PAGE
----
Mandela grandson to complain against ‘untrue’ health claim
Lawyers for Nelson Mandela's grandson will lodge a formal complaint over a court document which they say falsely claimed the ailing icon was "in a permanent vegetative state", an attorney said Saturday.
The disputed document had been filed by lawyers of 15 Mandela relatives in their bid to obtain an urgent court hearing in a dispute with Mandla over family burial sites.
But Mandla’s lawyer Gary Jansen said: “They relied on certain affidavits in particular with regards to the health of the president which wasn’t true.”
Jansen’s team would therefore file a complaint with the bar council and law society, he told South Africa’s Sapa news agency.
The legal team representing Mandela’s relatives, including his wife Graca Machel and three daughters, had filed the document in their bid to speed up the legal process on the dispute over the burial sites of three of Mandela’s children.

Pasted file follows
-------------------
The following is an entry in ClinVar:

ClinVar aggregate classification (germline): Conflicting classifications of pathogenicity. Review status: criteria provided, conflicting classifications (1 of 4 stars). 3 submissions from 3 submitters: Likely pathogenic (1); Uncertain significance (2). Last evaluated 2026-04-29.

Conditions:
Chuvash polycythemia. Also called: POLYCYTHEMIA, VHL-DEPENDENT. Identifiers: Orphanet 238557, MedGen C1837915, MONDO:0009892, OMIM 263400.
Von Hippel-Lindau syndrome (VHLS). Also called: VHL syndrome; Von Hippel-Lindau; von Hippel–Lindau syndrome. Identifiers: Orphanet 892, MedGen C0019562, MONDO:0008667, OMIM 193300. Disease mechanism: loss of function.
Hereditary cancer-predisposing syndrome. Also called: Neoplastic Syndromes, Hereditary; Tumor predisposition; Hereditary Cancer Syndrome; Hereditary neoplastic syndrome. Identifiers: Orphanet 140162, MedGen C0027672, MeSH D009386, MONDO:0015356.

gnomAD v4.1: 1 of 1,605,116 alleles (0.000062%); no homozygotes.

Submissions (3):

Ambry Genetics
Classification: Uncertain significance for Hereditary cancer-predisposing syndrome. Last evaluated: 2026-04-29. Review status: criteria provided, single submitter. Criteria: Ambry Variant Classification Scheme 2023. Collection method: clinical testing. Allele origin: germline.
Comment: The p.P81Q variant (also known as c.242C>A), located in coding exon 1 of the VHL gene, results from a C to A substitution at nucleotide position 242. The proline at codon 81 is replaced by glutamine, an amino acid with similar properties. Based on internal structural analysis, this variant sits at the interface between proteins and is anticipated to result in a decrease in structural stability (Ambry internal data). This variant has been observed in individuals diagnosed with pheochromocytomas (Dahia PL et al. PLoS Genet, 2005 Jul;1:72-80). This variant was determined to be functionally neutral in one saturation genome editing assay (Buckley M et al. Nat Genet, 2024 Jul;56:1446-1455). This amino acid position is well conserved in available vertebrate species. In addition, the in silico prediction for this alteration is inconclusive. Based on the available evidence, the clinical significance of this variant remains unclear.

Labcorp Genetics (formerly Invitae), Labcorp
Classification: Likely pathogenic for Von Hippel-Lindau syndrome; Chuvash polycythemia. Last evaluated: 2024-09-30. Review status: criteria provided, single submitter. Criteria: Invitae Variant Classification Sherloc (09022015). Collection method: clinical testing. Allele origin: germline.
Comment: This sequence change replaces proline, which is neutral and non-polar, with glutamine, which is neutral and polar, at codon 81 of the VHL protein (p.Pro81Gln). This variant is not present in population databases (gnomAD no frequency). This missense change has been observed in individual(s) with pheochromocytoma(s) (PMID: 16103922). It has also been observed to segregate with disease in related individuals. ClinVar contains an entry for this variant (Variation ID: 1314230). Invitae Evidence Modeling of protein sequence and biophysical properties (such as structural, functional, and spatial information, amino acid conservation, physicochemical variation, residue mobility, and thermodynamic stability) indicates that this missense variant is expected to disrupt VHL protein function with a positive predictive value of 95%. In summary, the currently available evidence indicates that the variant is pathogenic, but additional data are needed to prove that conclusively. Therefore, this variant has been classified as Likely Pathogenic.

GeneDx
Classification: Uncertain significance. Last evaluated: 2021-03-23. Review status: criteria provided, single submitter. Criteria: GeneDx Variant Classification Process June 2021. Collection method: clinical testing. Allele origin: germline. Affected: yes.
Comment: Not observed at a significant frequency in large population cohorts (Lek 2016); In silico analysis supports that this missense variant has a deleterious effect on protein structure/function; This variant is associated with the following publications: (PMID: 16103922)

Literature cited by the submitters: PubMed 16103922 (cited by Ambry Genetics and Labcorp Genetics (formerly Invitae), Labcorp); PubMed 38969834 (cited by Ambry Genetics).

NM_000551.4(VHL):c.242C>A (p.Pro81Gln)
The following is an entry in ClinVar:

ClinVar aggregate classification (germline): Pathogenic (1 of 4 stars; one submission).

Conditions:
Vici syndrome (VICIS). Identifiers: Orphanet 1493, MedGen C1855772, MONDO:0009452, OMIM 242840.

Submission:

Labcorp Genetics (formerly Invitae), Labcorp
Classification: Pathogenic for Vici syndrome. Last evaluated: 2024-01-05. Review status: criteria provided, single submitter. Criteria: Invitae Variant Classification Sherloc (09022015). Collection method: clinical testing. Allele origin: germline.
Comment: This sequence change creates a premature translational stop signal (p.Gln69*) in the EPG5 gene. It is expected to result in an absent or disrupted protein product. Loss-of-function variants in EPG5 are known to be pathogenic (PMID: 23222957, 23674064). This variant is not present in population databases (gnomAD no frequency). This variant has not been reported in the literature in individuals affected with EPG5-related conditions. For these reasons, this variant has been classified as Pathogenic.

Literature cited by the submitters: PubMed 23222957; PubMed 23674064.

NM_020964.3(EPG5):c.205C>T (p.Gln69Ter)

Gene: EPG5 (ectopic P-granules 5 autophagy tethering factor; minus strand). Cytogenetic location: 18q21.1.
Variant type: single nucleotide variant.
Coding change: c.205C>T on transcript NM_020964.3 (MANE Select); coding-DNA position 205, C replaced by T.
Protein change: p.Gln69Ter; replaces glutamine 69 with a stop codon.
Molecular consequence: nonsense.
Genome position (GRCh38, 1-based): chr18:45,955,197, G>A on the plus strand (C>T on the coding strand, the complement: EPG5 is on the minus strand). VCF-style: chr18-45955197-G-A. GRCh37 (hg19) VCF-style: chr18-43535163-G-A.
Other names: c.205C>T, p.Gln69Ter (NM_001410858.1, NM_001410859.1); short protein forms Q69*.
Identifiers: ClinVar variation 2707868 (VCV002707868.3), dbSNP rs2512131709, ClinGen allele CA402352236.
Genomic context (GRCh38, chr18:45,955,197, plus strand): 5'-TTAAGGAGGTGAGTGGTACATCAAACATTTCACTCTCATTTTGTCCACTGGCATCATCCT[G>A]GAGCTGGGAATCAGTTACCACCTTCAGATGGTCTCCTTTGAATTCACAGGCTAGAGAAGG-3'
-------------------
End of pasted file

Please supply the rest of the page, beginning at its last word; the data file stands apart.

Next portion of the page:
They eventually won the case against Mandla, who had moved the graves without the family’s consent in 2011.
The document filed ten days ago said doctors had recommended switching off the former statesman’s life support machine and described the 94-year-old Nobel peace laureate as “in a permanent vegetative state”.
The South African presidency has since denied that Mandela is in a vegetative state, and the Nobel laureate’s close friend Denis Goldberg told AFP he was conscious during a visit last Monday.